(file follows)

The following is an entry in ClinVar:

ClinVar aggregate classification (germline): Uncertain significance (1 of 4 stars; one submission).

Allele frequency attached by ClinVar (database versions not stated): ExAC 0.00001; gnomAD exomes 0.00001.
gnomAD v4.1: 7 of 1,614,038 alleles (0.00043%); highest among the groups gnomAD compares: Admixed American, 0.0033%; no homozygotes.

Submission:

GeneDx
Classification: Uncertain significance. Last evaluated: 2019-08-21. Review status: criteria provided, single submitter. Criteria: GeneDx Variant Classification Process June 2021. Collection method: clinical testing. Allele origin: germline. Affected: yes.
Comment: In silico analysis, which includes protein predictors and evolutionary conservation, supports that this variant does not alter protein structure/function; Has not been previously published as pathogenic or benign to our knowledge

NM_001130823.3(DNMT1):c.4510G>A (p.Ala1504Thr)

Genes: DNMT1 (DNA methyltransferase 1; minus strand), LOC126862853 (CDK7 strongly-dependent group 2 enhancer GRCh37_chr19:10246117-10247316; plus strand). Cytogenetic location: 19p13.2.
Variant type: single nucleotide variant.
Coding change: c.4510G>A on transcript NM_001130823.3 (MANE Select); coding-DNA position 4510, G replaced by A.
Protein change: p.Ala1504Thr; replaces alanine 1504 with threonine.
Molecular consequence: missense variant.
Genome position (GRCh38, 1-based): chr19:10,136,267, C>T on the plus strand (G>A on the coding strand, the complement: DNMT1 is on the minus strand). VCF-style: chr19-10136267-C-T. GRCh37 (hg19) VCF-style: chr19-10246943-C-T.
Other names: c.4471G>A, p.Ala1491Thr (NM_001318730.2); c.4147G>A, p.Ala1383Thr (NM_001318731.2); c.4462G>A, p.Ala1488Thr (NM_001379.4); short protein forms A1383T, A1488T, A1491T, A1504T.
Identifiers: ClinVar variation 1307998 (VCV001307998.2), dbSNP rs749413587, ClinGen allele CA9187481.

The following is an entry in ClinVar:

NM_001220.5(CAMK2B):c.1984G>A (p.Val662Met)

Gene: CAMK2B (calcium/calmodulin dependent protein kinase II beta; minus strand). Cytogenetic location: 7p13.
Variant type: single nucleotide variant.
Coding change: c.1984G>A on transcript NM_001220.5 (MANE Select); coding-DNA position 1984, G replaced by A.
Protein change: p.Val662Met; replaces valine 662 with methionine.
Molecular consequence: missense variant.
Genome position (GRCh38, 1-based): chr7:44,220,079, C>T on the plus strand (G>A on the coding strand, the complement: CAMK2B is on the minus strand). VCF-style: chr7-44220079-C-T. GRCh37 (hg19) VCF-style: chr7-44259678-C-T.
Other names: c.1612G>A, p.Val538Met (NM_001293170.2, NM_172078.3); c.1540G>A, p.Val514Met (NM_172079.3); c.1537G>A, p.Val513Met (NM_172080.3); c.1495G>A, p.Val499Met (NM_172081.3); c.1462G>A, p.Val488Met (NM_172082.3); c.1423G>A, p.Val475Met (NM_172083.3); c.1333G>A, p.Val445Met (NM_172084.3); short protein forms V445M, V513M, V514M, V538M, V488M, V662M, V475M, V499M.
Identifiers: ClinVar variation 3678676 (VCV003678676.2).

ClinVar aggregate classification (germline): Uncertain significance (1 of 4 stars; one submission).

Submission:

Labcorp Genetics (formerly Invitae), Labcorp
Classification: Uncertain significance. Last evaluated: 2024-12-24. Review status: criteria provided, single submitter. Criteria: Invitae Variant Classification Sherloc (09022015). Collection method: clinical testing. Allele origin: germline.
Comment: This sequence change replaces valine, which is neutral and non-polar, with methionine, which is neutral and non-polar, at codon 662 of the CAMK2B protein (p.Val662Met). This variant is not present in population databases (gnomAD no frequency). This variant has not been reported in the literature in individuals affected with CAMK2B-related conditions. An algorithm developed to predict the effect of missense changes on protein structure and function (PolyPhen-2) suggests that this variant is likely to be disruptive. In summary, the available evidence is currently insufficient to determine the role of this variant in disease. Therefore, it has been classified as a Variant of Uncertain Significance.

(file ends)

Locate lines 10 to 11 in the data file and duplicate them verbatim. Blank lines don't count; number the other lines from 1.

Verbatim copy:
Genes: DNMT1 (DNA methyltransferase 1; minus strand), LOC126862853 (CDK7 strongly-dependent group 2 enhancer GRCh37_chr19:10246117-10247316; plus strand). Cytogenetic location: 19p13.2.
Variant type: single nucleotide variant.